ShortBookandScribes #BlogTour #Extract from Wicked By Design by Katy Moran @KatyjaMoran @aria_fiction #historicalfiction
It was my stop on the blog tour for Wicked By Design by Katy Moran on 14th September but due to a mix up I wasn’t able to post that day. I’m therefore delighted to be able to share an extract with you now. My thanks to Vicky Joss from Aria for the place on the tour.
Four women sit in the candlelit drawing-room at Nansmornow, an ancient Cornish manor house. The air is thick with unspoken suspicion and secret malice. As Hester Lamorna pours tea for her three guests, she has no idea one of them is about to rock her new marriage to its very foundations.
Half a world away, Hester’s impossible and charmismatic husband, Jack ‘Crow’ Crowlas, will be caught up in a chess game of sexual manipulation, played out across the sumptuous ballrooms of St Petersburg. All Hester and Crow hold most dear will be tested to the limit and beyond: their love for each other and their child, and for Crow, the loyalty of his only brother.
Shouting to those of his men still on horseback, Crow called on them all to dismount. If he could not reach the Deliverance by sea, he must reach her from Carn Du itself: there was nothing to do but to send a rope-team into the water, himself at the fore. There was just a chance that men could be pulled from the water so close to the wreck, even if the gig could never reach them without also being smashed against the rocks with those waves rising like great whales. Whisking the coiled rope from his saddlebag, Crow slung it over his shoulder and sprinted to the narrow, winding path that led away from the beach and up towards the cliff-top, along to Carn Du itself. He snatched at handfuls of broom to steady himself, careless of the needles tearing into the palms of his hands. Once he reached the cliff-top, wind tearing at his face, his hair, he saw waves and spray smashing against the cliffs, against the rocks, and the spars of the Deliverance again, still sliding beneath the waves, with now only two figures clinging to them.
‘Run!’ Crow shouted at the men behind him. ‘With me, come on!’ And where in hell’s name were Castlereagh, Mulgrave, Vansittart or any of the others? Peers of the realm still asleep in bed, leaving servants and fishermen to save lives? Reaching the outcrop of Carn Du itself, the heap of vast grey rocks rearing up against a sodden sky, Crow tore off his coat and jacket and unshouldered the rope. He lashed it around his waist with swift expertise, leaving one long end for his men to belay him with, and the rest to throw. This he coiled for now, and slung over his shoulder. Looking again, there was but a single man still clinging to the yards of the Deliverance. Squinting through spray and rain, Crow saw that the survivor was not even a man, but a boy. If he climbed down the seaward face of Carn Du as far as he could, there was a chance he could toss the rope to him, and failing that to anyone still clinging to wreckage below even as it was flung at the rocks. Amid the thundering roar of the surf and the hideous crunch of wood against rock as the top spars of the Deliverance were smashed against granite by the force of the ocean, he shouted to Hughes to take up the belaying end of the line.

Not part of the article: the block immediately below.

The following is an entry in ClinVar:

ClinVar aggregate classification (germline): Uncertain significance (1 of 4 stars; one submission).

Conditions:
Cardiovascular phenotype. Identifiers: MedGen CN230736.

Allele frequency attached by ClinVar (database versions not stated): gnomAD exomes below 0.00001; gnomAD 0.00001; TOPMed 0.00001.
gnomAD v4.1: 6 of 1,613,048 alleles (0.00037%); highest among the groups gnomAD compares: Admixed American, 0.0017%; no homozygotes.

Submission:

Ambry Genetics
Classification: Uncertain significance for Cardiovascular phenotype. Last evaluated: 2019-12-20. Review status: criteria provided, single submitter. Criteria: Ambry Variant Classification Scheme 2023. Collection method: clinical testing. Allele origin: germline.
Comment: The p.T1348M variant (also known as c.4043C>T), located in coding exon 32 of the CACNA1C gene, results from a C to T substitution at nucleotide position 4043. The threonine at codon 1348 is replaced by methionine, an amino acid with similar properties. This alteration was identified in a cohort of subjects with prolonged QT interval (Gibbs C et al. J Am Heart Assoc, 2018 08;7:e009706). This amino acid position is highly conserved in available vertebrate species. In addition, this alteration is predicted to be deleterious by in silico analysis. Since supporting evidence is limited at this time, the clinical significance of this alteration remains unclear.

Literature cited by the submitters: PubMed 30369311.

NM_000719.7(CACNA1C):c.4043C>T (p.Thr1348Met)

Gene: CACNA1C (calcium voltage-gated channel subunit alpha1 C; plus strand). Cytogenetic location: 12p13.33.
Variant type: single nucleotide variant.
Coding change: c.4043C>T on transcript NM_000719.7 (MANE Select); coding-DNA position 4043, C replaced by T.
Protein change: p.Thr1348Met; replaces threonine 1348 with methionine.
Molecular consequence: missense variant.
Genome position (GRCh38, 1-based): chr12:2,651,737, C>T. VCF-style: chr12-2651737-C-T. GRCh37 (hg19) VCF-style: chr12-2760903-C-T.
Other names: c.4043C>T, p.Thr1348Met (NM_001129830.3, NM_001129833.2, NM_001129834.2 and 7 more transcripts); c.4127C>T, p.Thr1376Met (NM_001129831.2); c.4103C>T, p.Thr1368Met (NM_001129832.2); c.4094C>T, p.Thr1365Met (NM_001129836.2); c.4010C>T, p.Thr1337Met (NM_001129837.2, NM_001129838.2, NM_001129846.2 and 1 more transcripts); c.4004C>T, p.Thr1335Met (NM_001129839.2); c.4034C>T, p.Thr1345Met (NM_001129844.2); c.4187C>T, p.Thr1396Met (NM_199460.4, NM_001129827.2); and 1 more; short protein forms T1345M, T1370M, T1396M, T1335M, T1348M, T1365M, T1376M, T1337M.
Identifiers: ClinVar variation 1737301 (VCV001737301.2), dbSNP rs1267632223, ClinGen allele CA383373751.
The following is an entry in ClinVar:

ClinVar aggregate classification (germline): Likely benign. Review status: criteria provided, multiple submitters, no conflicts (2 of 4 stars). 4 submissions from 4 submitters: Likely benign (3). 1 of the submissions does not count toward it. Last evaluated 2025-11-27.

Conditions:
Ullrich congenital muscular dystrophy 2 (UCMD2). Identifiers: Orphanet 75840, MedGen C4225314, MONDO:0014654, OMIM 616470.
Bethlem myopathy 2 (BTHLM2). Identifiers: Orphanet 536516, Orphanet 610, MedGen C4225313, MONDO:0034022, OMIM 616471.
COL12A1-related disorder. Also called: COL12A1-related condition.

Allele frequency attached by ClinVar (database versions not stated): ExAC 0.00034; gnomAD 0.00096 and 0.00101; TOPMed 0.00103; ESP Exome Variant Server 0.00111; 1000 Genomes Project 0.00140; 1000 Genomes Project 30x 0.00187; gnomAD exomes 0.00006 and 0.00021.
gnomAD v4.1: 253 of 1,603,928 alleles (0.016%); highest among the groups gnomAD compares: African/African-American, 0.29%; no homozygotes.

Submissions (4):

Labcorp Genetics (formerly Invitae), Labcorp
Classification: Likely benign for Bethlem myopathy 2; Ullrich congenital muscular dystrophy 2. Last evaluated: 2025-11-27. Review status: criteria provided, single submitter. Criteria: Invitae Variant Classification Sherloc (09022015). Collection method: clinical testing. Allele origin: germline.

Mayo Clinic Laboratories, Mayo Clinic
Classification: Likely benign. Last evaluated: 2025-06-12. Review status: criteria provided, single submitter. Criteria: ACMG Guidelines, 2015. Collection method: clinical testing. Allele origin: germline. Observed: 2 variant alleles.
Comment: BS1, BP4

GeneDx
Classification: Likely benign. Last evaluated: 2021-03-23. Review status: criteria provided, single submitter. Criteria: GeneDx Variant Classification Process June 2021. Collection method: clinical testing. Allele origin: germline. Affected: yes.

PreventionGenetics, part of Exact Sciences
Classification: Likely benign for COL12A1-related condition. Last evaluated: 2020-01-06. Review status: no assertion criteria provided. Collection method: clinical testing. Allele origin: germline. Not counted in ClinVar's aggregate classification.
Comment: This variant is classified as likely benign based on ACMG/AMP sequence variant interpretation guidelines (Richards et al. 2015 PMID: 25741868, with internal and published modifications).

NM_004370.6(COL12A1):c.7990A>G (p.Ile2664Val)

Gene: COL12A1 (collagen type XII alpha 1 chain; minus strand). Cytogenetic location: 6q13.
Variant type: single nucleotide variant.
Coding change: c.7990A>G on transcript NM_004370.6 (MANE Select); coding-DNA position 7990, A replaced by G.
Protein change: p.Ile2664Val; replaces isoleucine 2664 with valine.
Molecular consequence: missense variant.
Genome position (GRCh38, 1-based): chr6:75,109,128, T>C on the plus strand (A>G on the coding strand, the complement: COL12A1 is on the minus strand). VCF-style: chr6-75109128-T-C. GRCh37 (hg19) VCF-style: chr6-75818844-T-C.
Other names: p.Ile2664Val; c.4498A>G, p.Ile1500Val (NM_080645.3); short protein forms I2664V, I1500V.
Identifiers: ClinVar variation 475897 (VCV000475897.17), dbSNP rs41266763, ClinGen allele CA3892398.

‘My lord,’ Hughes said, his face rigid with emotion, rain streaming down his dark skin from grizzled, short-cropped hair, ‘if you will permit me to speak? This is suicide. The waves are too high – you’ll be washed away yourself.’
Crow turned to his assembled servants and tenants, rain-soaked, hair splattered across their faces as they passed the rope from one man to the next. ‘What then must I do? Stand here on my own land and watch people die? Just for Christ’s sake don’t let go of the line.’
He ran light-footed to the great carn; he had climbed down it many times as a boy, clinging to fissures in the rock and leaping from narrow, algae-speckled ledges into the ocean twenty feet below, and he had clouted his young brother for doing the same too, but even then there had not been waves almost as high as the rock itself. Amid the roar of water and the groan of failing timber, Crow glanced over his shoulder as he climbed and saw the boy still clinging to a spar like kelp splattered against the upright timber of a jetty. What remained of the mast leaned at a heart-stopping angle. Wave-soaked, Crow clung to the rock, the rope taut above him, digging into the spare flesh of his midriff through his wet shirt. One boy out of a crew of seventy: was that really to be all? Another wave crashed into him, and he dug the fingers of one hand into a fissure in the rock, grasping a heaven-sent handful of sprouting marram grass with the other as he yelled over his shoulder at the boy, ‘Hold on.’ Crow could see now that he was really very young, perhaps only eight or nine, his face familiar – one of the many urchins one saw on the cobbled streets of St Erth. Crow knew in the same instant that the child was losing the will to hold on, that he was too cold, and too afraid, his face white and pinched with exhaustion and terror.
Katy Moran is a Carnegie nominated author, she write high-octane Regency romance, which include, muskets, gunpowder, Cornwall and Russia. She writes that when she is inspired by a new place ‘Regency England, Cornwall, Russia, the ancient palace of Fontainebleau — I want to actually be there. I want to take you there too, in the company of complex characters that you will fall a little (or a lot) in love with on the way.’